The Horse in Motion
MUYBRIDGE, EADWEARD. A spectacular collection of three Horse in Motion photographs.
San Francisco: Morse’s Gallery, 1878
Three albumen prints (approx. 8 x 3 1⁄2 in.), on original publisher’s mounts printed on recto and verso, each a composite image of 6 or 12 photographs. Light wear and soiling, some fading and foxing. Very good condition.
Eadweard Muybridge’s photographs of horses in motion are icons in the history of photography. This landmark photograph was recently included in 100 Photographs: The Most Influential Images of All Time (2016).
Leland Stanford, railroad magnate and owner of the greatest racing stable in the West, engaged Muybridge to undertake pioneering experiments in instantaneous and sequential photography of horses. Stanford was in part motivated by the “unsupported transit” controversy—are there moments when all four of a horse’s feet leave the ground while trotting or galloping? On June 15, 1878, Muybridge demonstrated his method using a battery of twelve cameras whose shutters were released by a series of tripwires as the horse raced down the track. Over the next few days Muybridge made six sequences of various horses in motion.
“Muybridge’s Horse in Motion grids were the most sensational photographs of their day. Contemporaneous accounts describe crowds gathering outside shop windows in which they were displayed” (Prodger in Encyclopedia of Nineteenth Century Photography). The six photographs in the series are listed on the mounts: Mahomet cantering, Occident trotting, three views of Abe Edgington trotting, and Sallie Gardner running. Muybridge announces that six “series”—meaning a single print containing a series of photographs of a horse—“are now published.” Individual photographs appear for sale occasionally, but groups are quite rare. We offer three of the six, the largest group we have ever seen for sale.
“Muybridge’s 1878-79 experiments were the first photographs to record such specific information about the attitudes of animals and people in motion” (Brookman, Eadweard Muybridge). The printed captions provide a wealth of detail. One states in small part, “The negatives of these photographs were made of intervals of twenty- seven inches of distance, and about the twenty-fifth part of a second of time; they illustrate consecutive positions assumed in each twenty-seven inches of progress during a single stride of the mare. The vertical lines were twenty-seven inches apart; the horizontal lines represent elevations of four inches each. The exposure of each negative was less than the two thousandth part of a second.” “Not only did the sequences of photographs dissect rapid motion, they also presented a mechanical, scientific view of action the human eye simply could not decode on its own” (Brookman).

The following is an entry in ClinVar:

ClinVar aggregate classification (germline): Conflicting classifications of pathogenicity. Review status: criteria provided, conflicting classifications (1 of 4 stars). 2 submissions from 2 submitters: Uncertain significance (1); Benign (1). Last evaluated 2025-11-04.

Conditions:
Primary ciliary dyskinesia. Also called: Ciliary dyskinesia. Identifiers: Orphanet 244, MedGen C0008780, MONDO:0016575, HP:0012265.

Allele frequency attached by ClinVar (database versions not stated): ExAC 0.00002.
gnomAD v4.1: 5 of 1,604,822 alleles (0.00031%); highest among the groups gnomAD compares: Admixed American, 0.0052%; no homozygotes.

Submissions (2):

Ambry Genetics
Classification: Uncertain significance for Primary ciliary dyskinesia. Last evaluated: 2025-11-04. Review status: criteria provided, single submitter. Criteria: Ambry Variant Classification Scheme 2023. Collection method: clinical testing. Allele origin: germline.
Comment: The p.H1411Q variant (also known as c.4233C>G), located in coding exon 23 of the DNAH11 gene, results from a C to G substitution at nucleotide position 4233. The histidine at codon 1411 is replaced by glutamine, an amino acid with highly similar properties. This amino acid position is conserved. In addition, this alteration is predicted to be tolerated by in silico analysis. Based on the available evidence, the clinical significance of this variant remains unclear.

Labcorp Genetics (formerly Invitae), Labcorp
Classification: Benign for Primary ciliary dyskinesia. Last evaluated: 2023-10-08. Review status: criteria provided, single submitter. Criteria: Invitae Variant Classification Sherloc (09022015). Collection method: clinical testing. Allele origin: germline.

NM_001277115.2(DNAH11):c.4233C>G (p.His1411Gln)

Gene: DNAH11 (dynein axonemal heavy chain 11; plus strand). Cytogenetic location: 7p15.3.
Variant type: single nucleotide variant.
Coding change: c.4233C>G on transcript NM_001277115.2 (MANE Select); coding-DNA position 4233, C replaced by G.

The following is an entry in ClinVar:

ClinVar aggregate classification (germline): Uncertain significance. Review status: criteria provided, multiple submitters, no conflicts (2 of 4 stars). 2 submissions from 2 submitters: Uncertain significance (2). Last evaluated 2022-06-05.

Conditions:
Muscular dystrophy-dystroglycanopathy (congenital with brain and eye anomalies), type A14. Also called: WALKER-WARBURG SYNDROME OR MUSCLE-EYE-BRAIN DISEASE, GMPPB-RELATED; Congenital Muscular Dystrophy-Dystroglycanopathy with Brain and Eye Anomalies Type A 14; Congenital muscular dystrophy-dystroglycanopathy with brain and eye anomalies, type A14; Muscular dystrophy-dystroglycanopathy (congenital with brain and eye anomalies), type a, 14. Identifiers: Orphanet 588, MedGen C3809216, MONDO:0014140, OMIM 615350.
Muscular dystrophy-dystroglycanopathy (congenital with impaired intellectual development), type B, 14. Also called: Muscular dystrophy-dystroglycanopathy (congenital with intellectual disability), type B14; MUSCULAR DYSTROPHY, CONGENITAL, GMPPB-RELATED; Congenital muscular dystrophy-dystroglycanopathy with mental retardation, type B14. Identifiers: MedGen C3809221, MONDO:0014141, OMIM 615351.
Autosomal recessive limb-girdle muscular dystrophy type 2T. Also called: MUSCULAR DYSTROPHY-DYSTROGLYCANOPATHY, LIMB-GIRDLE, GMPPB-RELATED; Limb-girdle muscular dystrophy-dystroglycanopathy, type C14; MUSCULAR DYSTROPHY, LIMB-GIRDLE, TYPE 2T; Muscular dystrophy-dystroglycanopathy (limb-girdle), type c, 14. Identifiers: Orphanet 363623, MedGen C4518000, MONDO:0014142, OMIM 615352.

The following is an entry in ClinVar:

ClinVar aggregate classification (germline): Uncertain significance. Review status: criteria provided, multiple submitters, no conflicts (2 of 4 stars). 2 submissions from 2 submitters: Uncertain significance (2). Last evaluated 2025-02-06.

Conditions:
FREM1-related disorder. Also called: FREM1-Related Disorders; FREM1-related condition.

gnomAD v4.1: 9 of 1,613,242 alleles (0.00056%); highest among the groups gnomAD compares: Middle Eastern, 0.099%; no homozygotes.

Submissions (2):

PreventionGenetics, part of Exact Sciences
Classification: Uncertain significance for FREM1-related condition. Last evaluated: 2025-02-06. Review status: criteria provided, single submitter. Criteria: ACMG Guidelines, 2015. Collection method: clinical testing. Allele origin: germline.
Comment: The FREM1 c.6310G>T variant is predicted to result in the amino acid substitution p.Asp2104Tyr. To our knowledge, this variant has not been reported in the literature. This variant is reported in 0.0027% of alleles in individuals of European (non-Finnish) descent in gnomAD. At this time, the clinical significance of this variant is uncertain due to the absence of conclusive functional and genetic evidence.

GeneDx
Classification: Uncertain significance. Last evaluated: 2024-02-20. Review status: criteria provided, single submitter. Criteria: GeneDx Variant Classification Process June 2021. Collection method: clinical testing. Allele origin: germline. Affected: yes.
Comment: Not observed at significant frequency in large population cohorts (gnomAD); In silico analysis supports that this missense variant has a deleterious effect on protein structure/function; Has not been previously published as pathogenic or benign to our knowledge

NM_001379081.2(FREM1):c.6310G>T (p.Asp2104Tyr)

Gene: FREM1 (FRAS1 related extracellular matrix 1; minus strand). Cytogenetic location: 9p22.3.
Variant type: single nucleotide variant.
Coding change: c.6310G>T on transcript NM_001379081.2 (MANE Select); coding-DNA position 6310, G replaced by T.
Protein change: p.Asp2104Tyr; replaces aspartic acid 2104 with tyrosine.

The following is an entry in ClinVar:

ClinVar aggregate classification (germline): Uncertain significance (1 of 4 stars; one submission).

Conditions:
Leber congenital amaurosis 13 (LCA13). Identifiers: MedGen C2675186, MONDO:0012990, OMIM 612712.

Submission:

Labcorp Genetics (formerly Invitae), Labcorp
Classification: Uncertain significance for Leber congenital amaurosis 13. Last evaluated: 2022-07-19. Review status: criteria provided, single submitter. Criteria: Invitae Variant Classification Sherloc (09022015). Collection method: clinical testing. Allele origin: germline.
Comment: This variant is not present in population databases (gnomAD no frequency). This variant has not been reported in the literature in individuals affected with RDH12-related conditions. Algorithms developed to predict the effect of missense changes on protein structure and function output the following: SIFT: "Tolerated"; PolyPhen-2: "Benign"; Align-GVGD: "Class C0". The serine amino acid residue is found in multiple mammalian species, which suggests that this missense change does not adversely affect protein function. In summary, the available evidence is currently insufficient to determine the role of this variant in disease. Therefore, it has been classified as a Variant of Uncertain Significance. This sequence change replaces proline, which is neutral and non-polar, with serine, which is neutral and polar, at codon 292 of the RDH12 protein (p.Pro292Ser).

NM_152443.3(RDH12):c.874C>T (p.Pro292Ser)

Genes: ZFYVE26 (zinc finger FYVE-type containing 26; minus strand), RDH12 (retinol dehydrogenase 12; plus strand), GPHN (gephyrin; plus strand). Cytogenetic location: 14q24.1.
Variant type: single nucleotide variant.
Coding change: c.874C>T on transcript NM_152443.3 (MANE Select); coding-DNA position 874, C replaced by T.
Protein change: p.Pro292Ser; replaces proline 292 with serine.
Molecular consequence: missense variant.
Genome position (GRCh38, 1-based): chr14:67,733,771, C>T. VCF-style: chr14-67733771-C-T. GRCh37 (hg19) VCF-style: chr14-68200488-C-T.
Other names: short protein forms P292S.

Muybridge issued these photographs to document and promote his accomplishment. A series of drawings from the photographs appeared in Scientific American, and La Nature in Paris published five of the sequences.Muybridge’s studies of animals in motion culminated in the publication of his Animal Locomotion in 1888.
This is an outstanding series of photographs representing a milestone in the history of photography.
The collection comprises:
1. The Horse in Motion … “Sallie Gardner,” owned by Leland Stanford; running at a 1.40 gait over the Palo Alto track, 19th June, 1878. Verso text copyright 1879.
2. The Horse in Motion. “Mahomet,” owned by Leland Stanford; cantering at 8 minute gait over the Palo Alto track, 18th June, 1878.
3. The Horse in Motion: “Abe Edgington,” owned by Leland Stanford; driven by C. Marvin, walking at a 15-minute gait over the Palo Alto track, 18th June 1878.